In the last decades, America has gone to war as supposed defenders of democracy. The War on Terror was waged to protect the west from the dangers of Islamists. US Solders are stationed in more than 800 locations across the world to act as the righteous arbiters of the rule of law. In The Spoils of War Andrew Cockburn brilliantly dissects the intentions behind Washington’s martial appetites.
The American war machine can only be understood in terms of the “private passions” and “interests” of those who control it—principally a passionate interest in money. Thus, as he witheringly reports, Washington expanded NATO to satisfy an arms manufacturer’s urgent financial requirements; the US Navy’s Pacific fleet deployments were for years dictated by a corrupt contractor who bribed high-ranking officers with cash and prostitutes; senior marine commanders agreed to a troop surge in Afghanistan in 2017 “because it will do us good at budget time.”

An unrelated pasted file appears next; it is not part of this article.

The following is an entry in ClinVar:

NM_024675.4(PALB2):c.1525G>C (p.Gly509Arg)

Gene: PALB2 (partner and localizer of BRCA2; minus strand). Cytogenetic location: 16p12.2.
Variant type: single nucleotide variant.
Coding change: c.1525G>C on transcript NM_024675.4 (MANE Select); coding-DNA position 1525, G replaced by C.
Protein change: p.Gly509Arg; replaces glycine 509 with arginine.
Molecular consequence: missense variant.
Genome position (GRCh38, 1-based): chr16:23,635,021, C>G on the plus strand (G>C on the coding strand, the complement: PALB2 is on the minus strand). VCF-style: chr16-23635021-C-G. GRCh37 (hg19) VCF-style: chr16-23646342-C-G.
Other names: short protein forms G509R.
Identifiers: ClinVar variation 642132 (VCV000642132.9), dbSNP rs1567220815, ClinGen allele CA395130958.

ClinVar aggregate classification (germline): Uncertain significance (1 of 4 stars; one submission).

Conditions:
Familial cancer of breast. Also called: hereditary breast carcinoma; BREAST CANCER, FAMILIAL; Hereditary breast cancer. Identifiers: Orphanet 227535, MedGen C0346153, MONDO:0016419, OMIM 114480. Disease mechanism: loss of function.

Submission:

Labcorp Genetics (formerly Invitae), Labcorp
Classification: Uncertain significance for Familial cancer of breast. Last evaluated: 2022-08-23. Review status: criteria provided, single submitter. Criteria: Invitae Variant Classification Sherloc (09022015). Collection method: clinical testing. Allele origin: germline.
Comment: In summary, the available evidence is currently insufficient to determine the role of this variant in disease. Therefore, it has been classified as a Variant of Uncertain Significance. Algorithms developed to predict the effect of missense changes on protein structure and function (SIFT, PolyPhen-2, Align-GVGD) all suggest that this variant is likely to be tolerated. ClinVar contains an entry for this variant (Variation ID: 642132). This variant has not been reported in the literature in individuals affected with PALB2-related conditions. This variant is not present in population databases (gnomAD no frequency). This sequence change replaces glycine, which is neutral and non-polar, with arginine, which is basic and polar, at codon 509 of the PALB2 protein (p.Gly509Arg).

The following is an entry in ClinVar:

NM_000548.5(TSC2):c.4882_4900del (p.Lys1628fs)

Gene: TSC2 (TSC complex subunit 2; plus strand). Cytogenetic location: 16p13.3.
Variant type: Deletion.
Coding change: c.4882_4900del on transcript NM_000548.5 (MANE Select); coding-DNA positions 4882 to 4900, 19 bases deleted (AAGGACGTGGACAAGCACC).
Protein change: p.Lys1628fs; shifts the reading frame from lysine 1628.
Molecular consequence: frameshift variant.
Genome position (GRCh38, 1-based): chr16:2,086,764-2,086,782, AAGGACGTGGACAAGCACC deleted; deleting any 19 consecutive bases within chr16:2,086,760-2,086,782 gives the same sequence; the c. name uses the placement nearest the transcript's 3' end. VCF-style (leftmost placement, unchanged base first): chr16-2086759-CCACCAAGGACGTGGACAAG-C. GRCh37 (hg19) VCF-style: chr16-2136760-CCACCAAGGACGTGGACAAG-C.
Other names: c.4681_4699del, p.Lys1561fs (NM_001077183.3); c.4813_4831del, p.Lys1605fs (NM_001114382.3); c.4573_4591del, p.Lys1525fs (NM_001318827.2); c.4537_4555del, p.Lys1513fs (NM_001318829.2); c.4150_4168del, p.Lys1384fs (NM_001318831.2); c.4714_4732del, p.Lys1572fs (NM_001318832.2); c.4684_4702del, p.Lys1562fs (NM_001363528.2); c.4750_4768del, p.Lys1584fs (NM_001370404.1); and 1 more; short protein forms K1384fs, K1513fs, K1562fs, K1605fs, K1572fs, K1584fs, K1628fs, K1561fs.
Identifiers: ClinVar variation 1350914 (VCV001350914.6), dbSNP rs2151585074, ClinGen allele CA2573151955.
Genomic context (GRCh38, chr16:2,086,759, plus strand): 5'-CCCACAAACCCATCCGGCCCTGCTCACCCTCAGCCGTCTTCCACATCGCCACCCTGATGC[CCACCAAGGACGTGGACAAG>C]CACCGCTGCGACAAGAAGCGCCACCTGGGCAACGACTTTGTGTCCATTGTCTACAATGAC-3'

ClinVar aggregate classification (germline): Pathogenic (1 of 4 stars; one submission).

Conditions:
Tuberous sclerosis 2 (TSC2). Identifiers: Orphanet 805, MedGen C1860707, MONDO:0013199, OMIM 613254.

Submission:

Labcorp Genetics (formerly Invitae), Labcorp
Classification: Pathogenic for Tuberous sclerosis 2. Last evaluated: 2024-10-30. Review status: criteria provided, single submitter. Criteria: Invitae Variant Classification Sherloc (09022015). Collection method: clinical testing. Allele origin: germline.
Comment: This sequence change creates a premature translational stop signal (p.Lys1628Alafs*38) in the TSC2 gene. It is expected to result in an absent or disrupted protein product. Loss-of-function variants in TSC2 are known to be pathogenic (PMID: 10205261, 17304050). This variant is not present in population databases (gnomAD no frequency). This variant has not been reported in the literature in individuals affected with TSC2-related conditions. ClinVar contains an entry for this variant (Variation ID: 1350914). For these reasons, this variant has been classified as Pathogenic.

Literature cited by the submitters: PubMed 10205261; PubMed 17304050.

Based on years of wide-ranging research, Cockburn lays bare the ugly reality of the largest military machine in history: squalid, and at the same time terrifyingly dangerous.